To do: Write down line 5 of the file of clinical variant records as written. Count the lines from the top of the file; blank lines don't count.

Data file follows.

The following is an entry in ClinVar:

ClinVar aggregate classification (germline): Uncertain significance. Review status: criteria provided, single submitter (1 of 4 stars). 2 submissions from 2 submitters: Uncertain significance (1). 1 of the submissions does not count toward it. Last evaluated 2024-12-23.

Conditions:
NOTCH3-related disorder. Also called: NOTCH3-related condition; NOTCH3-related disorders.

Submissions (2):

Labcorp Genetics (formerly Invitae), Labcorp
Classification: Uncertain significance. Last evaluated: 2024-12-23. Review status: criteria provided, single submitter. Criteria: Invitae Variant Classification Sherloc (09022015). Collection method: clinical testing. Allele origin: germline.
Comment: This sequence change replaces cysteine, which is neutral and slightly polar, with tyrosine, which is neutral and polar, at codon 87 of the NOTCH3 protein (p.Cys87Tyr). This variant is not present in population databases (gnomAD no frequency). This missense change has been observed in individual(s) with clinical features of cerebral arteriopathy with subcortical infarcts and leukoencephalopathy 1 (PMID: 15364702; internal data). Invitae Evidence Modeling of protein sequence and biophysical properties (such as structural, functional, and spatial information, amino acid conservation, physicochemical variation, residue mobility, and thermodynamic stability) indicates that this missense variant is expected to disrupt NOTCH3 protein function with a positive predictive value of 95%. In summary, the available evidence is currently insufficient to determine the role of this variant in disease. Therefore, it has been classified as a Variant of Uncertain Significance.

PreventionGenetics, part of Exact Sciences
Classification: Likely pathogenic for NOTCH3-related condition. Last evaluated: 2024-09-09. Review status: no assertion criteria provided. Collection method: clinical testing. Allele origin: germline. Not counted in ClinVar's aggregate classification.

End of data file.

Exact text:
Submissions (2):